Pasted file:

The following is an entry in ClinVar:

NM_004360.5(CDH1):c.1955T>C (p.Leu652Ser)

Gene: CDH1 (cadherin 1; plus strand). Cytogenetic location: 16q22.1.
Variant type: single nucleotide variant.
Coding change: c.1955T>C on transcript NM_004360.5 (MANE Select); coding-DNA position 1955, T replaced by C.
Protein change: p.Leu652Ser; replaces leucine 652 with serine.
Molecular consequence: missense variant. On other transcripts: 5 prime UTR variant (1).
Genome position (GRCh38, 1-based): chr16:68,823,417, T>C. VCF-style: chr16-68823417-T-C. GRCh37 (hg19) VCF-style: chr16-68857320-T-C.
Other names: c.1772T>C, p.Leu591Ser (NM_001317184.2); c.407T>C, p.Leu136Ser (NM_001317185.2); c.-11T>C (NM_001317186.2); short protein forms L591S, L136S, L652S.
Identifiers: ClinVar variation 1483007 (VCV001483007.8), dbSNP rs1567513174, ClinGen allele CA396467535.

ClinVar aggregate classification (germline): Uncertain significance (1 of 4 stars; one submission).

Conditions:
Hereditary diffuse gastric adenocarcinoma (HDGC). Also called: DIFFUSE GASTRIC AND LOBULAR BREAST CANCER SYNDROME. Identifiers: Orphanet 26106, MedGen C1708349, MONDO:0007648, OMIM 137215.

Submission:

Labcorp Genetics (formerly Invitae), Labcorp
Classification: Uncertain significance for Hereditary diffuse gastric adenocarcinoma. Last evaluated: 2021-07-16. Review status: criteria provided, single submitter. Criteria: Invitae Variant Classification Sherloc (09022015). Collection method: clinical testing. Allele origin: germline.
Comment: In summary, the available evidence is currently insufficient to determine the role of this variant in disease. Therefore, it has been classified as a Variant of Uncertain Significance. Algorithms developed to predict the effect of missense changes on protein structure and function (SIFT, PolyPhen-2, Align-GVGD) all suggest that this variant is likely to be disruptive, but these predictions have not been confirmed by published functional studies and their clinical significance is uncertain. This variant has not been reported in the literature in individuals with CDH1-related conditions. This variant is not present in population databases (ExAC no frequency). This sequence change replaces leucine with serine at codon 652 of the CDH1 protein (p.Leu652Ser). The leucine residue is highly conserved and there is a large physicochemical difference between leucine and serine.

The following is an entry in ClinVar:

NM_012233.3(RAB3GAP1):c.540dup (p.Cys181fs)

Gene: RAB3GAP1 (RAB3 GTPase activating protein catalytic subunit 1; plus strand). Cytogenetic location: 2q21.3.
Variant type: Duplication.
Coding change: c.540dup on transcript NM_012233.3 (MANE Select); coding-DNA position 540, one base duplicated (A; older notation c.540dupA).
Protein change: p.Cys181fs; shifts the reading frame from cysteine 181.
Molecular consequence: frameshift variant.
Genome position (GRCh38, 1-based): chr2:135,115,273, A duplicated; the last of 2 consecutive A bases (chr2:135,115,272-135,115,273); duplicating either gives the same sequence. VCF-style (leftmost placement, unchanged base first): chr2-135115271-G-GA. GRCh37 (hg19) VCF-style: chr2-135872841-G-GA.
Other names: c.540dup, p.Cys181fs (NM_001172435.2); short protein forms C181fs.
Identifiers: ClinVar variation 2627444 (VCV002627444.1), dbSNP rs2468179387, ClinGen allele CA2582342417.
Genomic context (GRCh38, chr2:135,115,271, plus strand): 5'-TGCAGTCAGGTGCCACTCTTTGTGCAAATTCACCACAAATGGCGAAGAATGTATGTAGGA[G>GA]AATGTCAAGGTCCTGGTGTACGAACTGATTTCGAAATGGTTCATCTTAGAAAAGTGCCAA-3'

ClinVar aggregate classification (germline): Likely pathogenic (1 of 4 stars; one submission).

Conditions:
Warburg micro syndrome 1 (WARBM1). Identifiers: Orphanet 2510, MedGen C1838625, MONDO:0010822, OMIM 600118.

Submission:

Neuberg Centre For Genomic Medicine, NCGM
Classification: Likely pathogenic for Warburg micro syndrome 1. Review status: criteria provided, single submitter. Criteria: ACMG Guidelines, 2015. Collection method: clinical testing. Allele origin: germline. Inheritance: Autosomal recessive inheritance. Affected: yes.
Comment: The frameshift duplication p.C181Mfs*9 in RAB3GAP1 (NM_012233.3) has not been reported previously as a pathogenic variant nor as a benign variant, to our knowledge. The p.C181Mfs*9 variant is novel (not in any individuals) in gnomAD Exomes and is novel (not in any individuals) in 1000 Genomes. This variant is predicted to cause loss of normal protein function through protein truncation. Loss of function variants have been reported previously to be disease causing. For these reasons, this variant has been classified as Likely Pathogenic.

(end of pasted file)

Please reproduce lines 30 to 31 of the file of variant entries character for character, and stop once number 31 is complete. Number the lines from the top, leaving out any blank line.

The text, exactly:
Conditions:
Warburg micro syndrome 1 (WARBM1). Identifiers: Orphanet 2510, MedGen C1838625, MONDO:0010822, OMIM 600118.